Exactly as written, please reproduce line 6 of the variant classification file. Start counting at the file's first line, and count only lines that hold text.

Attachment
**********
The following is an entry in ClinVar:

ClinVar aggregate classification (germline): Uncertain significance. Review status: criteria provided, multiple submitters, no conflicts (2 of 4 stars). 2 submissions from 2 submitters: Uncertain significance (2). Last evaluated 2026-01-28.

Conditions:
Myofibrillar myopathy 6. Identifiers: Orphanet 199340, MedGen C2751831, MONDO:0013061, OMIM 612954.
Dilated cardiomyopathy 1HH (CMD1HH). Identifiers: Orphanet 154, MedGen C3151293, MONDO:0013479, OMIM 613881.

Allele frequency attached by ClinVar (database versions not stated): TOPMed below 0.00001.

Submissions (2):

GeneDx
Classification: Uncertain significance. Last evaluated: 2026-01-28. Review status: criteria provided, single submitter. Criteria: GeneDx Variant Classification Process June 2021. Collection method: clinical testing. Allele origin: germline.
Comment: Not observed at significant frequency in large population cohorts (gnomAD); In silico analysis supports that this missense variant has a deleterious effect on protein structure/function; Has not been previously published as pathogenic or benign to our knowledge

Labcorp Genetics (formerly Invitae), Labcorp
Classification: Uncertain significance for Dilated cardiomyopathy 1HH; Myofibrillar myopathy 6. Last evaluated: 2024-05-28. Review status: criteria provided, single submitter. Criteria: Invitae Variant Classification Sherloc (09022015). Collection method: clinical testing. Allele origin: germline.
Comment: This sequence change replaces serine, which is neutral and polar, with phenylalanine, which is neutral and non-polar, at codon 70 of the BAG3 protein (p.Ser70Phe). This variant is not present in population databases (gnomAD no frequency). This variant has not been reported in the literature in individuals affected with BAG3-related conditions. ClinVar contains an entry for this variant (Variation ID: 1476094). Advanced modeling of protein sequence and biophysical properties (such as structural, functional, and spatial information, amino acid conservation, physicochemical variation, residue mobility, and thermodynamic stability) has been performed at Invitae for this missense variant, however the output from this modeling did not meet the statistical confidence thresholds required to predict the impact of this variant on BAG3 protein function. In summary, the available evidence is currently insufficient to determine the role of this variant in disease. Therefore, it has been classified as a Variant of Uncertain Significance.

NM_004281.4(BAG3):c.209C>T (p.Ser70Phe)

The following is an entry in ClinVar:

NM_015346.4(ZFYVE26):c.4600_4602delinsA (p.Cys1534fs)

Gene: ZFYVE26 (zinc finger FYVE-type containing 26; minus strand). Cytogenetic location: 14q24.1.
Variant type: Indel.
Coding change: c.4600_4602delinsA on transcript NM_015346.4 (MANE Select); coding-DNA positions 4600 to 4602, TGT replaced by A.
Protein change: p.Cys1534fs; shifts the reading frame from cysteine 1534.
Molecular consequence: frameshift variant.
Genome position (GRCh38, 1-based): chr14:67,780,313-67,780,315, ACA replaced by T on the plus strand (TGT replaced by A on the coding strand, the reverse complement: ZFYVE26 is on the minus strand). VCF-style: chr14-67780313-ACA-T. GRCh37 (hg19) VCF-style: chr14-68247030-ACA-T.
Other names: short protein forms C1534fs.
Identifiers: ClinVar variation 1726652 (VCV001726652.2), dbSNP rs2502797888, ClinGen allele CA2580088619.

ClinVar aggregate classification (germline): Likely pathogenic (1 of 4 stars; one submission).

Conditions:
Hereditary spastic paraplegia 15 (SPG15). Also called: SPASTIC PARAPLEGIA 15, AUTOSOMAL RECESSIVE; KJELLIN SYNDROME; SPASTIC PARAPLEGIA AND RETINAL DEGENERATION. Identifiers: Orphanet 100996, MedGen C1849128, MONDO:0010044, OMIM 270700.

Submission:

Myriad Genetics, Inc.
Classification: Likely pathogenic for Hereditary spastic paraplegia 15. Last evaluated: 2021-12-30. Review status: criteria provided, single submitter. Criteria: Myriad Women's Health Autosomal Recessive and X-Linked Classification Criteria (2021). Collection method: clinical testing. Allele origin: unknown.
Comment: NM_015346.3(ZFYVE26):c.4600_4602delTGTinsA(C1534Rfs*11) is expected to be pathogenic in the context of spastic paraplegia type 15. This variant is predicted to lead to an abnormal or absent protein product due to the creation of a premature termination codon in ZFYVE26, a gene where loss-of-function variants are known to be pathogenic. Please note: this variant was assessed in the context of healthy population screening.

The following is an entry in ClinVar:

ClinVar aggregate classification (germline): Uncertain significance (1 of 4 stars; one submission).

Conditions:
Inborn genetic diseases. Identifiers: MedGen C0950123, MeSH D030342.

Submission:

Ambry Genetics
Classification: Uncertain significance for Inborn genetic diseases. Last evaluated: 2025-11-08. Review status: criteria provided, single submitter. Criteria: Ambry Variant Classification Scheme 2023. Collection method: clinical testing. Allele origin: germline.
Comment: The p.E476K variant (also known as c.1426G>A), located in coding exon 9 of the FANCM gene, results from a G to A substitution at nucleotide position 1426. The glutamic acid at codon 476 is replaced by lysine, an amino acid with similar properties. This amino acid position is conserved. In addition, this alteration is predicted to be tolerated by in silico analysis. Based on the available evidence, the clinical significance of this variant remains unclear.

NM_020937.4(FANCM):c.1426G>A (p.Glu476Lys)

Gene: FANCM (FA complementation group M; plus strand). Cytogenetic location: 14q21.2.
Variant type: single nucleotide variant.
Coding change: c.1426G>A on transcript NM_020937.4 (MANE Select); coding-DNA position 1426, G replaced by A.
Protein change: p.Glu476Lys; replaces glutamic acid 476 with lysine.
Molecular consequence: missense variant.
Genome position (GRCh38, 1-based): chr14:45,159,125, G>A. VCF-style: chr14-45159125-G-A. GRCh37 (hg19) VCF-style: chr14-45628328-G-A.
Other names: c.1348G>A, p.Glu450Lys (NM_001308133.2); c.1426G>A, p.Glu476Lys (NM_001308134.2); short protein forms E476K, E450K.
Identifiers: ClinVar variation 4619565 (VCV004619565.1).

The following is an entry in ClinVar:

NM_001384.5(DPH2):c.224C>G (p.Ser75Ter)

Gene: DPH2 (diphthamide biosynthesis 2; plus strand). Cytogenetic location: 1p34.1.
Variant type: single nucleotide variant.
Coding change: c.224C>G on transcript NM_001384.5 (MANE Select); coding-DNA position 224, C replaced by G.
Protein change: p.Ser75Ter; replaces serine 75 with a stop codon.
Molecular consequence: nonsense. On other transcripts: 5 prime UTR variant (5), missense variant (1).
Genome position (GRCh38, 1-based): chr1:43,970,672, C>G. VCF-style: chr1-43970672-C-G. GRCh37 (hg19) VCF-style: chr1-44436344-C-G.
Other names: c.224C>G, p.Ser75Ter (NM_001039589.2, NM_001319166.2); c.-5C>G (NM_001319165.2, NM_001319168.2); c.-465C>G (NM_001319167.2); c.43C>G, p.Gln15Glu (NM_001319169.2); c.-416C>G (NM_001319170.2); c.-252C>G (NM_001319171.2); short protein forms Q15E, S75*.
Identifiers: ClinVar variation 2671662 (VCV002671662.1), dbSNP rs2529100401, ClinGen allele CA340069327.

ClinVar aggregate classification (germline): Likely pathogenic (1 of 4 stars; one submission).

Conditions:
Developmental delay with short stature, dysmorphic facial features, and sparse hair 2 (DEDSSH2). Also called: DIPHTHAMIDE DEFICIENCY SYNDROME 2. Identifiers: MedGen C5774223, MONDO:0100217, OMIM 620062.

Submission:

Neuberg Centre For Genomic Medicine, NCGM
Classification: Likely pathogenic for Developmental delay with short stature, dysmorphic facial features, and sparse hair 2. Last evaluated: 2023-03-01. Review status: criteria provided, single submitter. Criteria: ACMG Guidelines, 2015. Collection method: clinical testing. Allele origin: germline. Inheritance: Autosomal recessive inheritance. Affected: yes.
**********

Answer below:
Allele frequency attached by ClinVar (database versions not stated): TOPMed below 0.00001.